For Quicumque Christum quaeritis. According to the New Catholic Encyclopedia, there are 24 translations. The English title that they give is by All Ye Who Would Christ Descry by A. McDougall. See below for the English translation by R. Martin Pope. Additional translations will be posted within a few days (Oct. 2, 2012).

For O sola magnarum urbium, see: Bethlehem of Noblest Cities and Earth Has Many A Noble City.

For Audit tyrannus anxius, see: With Terror Doth The Tyrant Hear (the Latin hymn is on this page).

For Salvete, Flores Martyrum, see: All Hail, Ye Little Martyr Flowers (and numerous others).

The following is the R. Martin Pope translation of the stanzas of Quicumque Christum quaeritis, and its Latin equivalent:

Lift up your eyes, whoe'er ye be
That fare the new-born Christ to see:
For yonder is the shining sign
Of grace perennial and divine.

Sure 'tis the sign most reverend
Of Being that doth know no end:
Of One in state sublime arrayed
Ere sky and chaos yet were made.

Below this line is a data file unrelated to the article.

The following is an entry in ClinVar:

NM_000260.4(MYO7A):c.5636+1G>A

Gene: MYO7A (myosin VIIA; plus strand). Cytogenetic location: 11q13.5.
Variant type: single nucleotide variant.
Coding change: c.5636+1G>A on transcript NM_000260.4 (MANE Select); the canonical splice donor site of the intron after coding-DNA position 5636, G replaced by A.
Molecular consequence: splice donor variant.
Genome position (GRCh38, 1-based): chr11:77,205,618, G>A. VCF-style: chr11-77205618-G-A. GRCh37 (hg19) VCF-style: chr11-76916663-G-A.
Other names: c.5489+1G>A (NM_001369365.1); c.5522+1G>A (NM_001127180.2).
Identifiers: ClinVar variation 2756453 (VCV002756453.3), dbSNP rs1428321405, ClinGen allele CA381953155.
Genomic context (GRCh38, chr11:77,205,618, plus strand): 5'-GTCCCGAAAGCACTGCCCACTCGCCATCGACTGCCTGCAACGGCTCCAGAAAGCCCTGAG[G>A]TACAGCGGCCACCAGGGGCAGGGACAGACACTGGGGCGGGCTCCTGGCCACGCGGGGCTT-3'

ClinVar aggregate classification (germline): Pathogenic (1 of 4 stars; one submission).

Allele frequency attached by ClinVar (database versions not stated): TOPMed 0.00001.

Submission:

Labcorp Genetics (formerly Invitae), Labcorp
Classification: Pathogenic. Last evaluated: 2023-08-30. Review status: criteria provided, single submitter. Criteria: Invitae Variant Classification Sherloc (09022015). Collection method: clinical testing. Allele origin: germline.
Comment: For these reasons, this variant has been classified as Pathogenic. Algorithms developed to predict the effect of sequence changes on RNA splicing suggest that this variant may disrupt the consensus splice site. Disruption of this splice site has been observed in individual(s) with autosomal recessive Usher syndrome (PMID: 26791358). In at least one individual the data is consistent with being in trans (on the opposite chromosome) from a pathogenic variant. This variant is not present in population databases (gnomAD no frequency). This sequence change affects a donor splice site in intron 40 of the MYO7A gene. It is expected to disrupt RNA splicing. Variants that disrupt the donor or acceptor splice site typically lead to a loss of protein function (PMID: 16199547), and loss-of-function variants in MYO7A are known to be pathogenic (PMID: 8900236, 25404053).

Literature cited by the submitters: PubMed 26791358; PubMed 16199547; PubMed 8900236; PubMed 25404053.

This is the King of Israel,
Of all in Gentile lands that dwell:
The King to Abram and his seed
Throughout all ages erst decreed.

The prophets witnessed to the bond
Which sealed to Him the realm profound:
The Father's Kingdom He received
And the vast legacy perceived.

Quicumque Christum quaeritis,
oculos in altum tollite,
illic licebit visere
signum perennis gloriae.

Inlustre quiddam cernimus,
quod nesciat finem pati,
sublime, celsum, interminum,
antiquius caelo et chao.

Hic ille rex est gentium
populique rex Iudaici,
promissus Abrahae patri
eiusque in aevum semini.

Hunc et prophetis testibus
isdemque signatoribus,
testator et sator iubet
adire regnum et cernere:

All four poems end with a final doxology (which was not written by Prudentius):

Iesu, tibi sit gloria,
qui natus es de Virgine,
cum Patre et almo Spiritu,
in sempiterna saecula. Amen.